Church’s surrogacy teaching rooted in the primacy of the rights of the child

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Pope Francis blesses the womb of a pregnant woman during a meeting of Scholas Occurentes in Rome May 19, 2022. (CNS photo/Paul Haring)

(OSV News) — “The gift of life which God the Creator and Father has entrusted to man calls him to appreciate the inestimable value of what he has been given and to take responsibility for it.”

So begins the 1987 document from the Congregation for the Doctrine of the Faith known as Donum Vitae — “The Gift of Life” — on the Church’s respect for human life and the dignity of procreation, replying to bioethical questions raised by emerging conception practices. It noted that this idea — life as a gift — is the fundamental principle upon which moral questions related to procreation pivot.

Donum Vitae is a document that, nearly 40 years ago, made explicit the Church’s teaching about in vitro fertilization and related practices, including gestational surrogacy — a teaching that in January 2024 made headlines after Pope Francis called for a worldwide ban on surrogacy while speaking with members of the diplomatic corps assigned to the Holy See.

“The path to peace calls for respect for life, for every human life, starting with the life of the unborn child in the mother’s womb, which cannot be suppressed or turned into an object of trafficking,” he said at the beginning of his address specifically to ambassadors. “In this regard, I deem deplorable the practice of so-called surrogate motherhood, which represents a grave violation of the dignity of the woman and the child, based on the exploitation of situations of the mother’s material needs. A child is always a gift and never the basis of a commercial contract.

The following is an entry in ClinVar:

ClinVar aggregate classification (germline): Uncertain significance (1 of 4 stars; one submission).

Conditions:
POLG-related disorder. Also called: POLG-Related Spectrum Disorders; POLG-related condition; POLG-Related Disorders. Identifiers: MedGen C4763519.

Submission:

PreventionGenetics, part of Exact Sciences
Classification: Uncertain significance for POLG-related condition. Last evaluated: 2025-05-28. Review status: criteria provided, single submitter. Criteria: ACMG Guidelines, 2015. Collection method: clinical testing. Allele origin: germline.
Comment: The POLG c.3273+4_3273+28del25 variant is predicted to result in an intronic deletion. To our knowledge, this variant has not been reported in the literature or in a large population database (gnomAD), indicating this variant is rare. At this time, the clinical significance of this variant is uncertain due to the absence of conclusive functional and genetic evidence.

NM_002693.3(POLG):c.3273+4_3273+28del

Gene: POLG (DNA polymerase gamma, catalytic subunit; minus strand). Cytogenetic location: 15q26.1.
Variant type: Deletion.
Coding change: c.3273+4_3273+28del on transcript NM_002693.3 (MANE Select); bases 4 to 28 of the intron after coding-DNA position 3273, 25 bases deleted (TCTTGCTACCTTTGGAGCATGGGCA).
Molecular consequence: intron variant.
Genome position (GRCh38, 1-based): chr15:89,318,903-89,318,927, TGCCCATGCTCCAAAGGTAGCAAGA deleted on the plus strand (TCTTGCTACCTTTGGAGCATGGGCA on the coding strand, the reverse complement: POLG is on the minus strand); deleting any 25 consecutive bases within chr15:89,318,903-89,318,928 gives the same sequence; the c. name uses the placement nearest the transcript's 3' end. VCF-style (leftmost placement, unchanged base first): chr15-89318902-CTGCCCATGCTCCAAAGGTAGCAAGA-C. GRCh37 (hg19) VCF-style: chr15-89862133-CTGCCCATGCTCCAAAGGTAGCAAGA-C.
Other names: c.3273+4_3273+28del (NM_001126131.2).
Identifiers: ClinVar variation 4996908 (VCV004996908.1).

“Consequently,” he continued, “I express my hope for an effort by the international community to prohibit this practice universally. At every moment of its existence, human life must be preserved and defended; yet I note with regret, especially in the West, the continued spread of a culture of death, which in the name of a false compassion discards children, the elderly and the sick.”

Surrogacy as a money-making industry

“Gestational surrogacy” describes the practice of a woman carrying a child in pregnancy on behalf of another individual or couple through the use of IVF. Gestational surrogacy is reportedly more commonly used than its predecessor “traditional surrogacy,” which relied on artificial insemination, resulting in the “surrogate mother” also being the egg donor, and thus the child’s biological mother, creating greater legal (and psychological) complexity.

In the United States, an estimated 750 babies are born annually via gestational surrogacy, but as an international commercial industry, surrogacy is reportedly experiencing what Forbes magazine described as a “global boom.” Global Market Insights anticipates that it will grow from an estimated value in 2022 of $14 billion to $129 billion within a decade.